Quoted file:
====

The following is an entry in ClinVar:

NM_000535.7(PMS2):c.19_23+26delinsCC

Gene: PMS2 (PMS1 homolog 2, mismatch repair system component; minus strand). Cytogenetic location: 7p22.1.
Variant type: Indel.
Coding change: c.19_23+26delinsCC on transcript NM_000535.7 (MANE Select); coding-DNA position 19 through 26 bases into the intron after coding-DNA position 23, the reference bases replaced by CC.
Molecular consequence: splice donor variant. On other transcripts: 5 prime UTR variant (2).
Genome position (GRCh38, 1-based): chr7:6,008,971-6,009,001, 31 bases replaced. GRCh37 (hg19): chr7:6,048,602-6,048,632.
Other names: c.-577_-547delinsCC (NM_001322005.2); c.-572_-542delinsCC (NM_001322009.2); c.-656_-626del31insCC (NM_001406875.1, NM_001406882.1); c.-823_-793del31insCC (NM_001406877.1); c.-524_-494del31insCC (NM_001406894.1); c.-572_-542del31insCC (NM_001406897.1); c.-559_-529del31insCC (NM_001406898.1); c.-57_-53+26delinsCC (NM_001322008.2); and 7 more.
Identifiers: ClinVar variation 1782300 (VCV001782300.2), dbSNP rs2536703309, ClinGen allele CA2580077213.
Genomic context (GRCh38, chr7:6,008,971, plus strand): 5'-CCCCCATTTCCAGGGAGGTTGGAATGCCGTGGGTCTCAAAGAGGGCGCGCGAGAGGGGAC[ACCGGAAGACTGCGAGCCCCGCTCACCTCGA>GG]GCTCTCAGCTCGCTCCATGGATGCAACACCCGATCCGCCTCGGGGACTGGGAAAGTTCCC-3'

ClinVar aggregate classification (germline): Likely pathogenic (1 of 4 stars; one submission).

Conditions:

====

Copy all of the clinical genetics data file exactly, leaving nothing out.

The following is an entry in ClinVar:

NM_000535.7(PMS2):c.19_23+26delinsCC

Gene: PMS2 (PMS1 homolog 2, mismatch repair system component; minus strand). Cytogenetic location: 7p22.1.
Variant type: Indel.
Coding change: c.19_23+26delinsCC on transcript NM_000535.7 (MANE Select); coding-DNA position 19 through 26 bases into the intron after coding-DNA position 23, the reference bases replaced by CC.
Molecular consequence: splice donor variant. On other transcripts: 5 prime UTR variant (2).
Genome position (GRCh38, 1-based): chr7:6,008,971-6,009,001, 31 bases replaced. GRCh37 (hg19): chr7:6,048,602-6,048,632.
Other names: c.-577_-547delinsCC (NM_001322005.2); c.-572_-542delinsCC (NM_001322009.2); c.-656_-626del31insCC (NM_001406875.1, NM_001406882.1); c.-823_-793del31insCC (NM_001406877.1); c.-524_-494del31insCC (NM_001406894.1); c.-572_-542del31insCC (NM_001406897.1); c.-559_-529del31insCC (NM_001406898.1); c.-57_-53+26delinsCC (NM_001322008.2); and 7 more.
Identifiers: ClinVar variation 1782300 (VCV001782300.2), dbSNP rs2536703309, ClinGen allele CA2580077213.
Genomic context (GRCh38, chr7:6,008,971, plus strand): 5'-CCCCCATTTCCAGGGAGGTTGGAATGCCGTGGGTCTCAAAGAGGGCGCGCGAGAGGGGAC[ACCGGAAGACTGCGAGCCCCGCTCACCTCGA>GG]GCTCTCAGCTCGCTCCATGGATGCAACACCCGATCCGCCTCGGGGACTGGGAAAGTTCCC-3'

ClinVar aggregate classification (germline): Likely pathogenic (1 of 4 stars; one submission).

Conditions: